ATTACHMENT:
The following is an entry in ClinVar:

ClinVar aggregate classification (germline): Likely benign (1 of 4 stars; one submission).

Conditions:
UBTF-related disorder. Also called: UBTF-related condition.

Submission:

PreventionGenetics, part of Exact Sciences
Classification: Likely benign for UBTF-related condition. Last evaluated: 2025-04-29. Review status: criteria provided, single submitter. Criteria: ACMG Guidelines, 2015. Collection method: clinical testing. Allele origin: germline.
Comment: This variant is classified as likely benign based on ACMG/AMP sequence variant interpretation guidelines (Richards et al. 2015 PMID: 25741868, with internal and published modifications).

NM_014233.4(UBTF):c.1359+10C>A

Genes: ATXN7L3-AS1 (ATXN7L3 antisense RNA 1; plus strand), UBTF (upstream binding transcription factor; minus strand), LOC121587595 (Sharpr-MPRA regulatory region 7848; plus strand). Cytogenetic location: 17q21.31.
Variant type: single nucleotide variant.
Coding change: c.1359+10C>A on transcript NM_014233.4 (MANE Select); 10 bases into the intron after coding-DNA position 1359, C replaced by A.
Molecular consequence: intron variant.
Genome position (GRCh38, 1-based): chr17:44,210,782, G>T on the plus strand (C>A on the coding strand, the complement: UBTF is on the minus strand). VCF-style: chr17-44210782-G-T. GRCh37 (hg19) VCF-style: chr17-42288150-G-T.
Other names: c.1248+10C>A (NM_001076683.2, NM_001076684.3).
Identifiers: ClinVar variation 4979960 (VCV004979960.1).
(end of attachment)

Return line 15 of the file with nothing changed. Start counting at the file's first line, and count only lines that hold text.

Other names: c.1248+10C>A (NM_001076683.2, NM_001076684.3).